After J.T., the fun continued, with scraggly snagglepuss Buffalo Rick taking to the podium and shouting at the top of his lungs like some deranged lunatic. He recognized me standing in the crowd and gave me a shout out:

"There are people among us today, who call themselves journalists, they call themselves reporters, basically people like The Bird down here from the New Times, who seems to think we’re all racist bigots. I got news for ya, if we were racist bigots, you’d be hanging from that tree."

The lynching reference got a cheer from the crowd, and a chuckle from me. But I think Mr. Buffalo Chips was sincere. He followed me around some, trying to provoke a fight, spitting nearby, though not on me. Then he'd get right behind me and shout "Down in front," shit like that. I laughed it off. What am I supposed to do, beat up a cripple in front of a crowd of witnesses? I can just see the headline now: "New Times reporter assaults gimpy geezer."

For the rest of the event, I concentrated on challenging people about Ready's presence. A lot of people claimed not to know who he was, though he'd just been up there leading them in chants of "U-S-A, U-S-A." Others defended him, saying there was no truth to his ties to neo-Nazi types. And still others seemed to think it didn't matter. I missed a chance to buttonhole J.D. Hayworth, as I arrived too late to hear him speak, and he apparently skedaddled post-haste. But I did get to chat with two other pols there, candidate for Mayor Steve Lory and PHX City Council candidate Jack Watson. Both men said they were not aware of Ready's racist activities, and surprisingly both said they would have taken to the stage and spoken even if they'd known.

"I have limited resources to get my name out there," explained Watson. "I guess for the lack of a better term, it’s the lesser of two evils. Because I’ve got to do everything in my power to get my name out there, if I hope to stand a chance to get elected."

Lory, who was there with his sister, had been gathering signatures to get his name on the ballot. His remarks to the crowd almost sounded like something out of the mouth of an ACLU attorney, as he talked about the erosion of our civil liberties. When I asked him about J.T., he claimed it was a freedom of speech issue.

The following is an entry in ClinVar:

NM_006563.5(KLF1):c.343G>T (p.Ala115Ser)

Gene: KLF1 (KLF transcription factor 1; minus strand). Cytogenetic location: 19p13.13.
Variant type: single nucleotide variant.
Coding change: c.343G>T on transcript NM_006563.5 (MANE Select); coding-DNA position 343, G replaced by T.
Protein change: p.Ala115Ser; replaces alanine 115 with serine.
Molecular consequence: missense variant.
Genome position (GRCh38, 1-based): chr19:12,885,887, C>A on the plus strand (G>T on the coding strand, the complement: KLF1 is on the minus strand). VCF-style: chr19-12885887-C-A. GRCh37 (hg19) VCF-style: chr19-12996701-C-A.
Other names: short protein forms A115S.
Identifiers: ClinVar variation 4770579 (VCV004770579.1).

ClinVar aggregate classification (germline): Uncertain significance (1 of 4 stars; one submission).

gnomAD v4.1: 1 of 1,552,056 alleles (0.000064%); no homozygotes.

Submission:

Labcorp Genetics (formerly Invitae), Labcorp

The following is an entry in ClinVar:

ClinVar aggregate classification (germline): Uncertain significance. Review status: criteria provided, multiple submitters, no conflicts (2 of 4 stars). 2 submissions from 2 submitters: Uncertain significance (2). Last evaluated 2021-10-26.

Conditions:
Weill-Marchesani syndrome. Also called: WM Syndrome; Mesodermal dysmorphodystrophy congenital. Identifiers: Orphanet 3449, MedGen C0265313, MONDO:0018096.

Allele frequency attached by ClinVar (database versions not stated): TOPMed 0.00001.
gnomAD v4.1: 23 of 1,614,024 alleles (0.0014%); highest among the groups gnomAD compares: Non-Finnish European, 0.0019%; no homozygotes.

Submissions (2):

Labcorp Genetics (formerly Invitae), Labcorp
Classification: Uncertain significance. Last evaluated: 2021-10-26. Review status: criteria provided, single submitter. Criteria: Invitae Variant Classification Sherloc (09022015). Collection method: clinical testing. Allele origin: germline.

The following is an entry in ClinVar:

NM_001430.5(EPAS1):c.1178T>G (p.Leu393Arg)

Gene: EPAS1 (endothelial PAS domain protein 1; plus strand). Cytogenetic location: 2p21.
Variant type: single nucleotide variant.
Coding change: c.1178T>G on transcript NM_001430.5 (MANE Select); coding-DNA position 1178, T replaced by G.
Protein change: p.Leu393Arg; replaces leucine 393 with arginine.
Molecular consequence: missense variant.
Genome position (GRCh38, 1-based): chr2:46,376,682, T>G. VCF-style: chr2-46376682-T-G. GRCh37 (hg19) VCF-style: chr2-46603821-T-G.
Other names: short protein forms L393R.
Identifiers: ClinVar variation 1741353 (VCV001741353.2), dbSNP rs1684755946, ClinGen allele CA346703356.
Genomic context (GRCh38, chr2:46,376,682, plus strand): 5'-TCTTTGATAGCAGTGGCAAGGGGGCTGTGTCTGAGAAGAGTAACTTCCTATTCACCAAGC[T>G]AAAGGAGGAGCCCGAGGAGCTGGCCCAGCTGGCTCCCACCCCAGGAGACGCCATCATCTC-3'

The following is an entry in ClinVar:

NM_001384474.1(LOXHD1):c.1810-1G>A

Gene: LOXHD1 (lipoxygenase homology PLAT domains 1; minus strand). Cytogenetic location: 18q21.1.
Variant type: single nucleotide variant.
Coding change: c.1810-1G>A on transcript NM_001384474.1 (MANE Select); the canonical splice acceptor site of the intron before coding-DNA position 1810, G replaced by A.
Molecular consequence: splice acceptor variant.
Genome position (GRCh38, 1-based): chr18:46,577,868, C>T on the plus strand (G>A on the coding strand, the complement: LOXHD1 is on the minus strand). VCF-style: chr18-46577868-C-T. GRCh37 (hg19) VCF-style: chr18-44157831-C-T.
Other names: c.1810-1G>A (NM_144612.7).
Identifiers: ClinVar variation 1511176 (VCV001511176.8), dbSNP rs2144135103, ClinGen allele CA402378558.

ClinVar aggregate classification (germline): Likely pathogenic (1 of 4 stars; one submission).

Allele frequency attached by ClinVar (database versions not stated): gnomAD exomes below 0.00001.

"You’re gonna get that at any event," he told me. "What are you gonna do if you’re organizing this event? You say to someone like him, I don’t like your views, you’re out?"

Um, yeah, that's exactly what you would do if you don't want your name or movement linked to him. Look, I like Steve Lory, and I don't believe the guy's a racist. The nightclub he ran until it was forced to close by the city, Blaze nightclub, catered to a black and Hispanic crowd. And he strikes me as sincere. But if you're appearing at a rally that features a guy like Ready who's an unabashed white supremacist, that begs the question -- at what point do you say it's over the line? What if Ready showed up in a brownshirt and swastika armband? Would you speak at the same event as someone like that? If you think I'm exaggerating, take as an example, this comment J.T. made to one of my blog posts:

New Saxon is accomplishing the one thing that the anti-whites hate. Unity of our racial family. Good. I will keep my page on New Saxon as I planned to anyway. The leftist vitriol spewed forth by malcontent anti-socials is just a further endorsement of a job well done for our just cause. Thank you Buster and all the staff of the New Saxon who are helping make the dream of a safer world for white children possible.

JT Ready- Author of the 18 Words:

"The Purity of the Aryan Race is the most precious resource Nature has to offer All of Humankind."

Interestingly, Ready's e-mail and his phone mail message service reference the "Eagle's Nest," Adolf Hitler's famous Alpine retreat. Sounds like someone's been watching too much of the History Channel.

A lot of people kept coming up to me saying, "I'm not a racist," or "We're not racists," etc. Fine. So why were you cheering J.T. Ready? Indeed, why did you let the guy within 500 yards of your podium if you're concerned at all with the anti-immigrant movement being called racist?Hey, you absolutely have the right to have J.T. Ready there if you want. And I would do nothing to curtail Ready's freedom of speech. On the other hand, I'm going to call it like I see it, and expose the guy for the scumbag he is.

If David Duke had been on the list of speakers, for instance, what would people say about those who remained and continued to participate in the same demonstration as Duke? At the very least Lory is naive. Nor can he say that Ready was the only one there espousing such views. I spotted skinheads in attendance, and there was one Scottish bloke present, wearing Doc Martens, natch, who praised J.T. to the high heavens. They guy even defended the racist shorthand of 14/88 (88 being code for HH, or Heil Hitler, and 14 being the famous supremacist slogan uttered by neo-Nazi David Lane). And he said he believed the Holocaust was a "Hollow-hoax."

And these idiots in the anti-immigrant movement can't figure out why they get tarred with the racist label? Sheesh. Someone please draw 'em a map.

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Stephen is a former staff writer and columnist at Phoenix New Times.
Contact: Stephen Lemons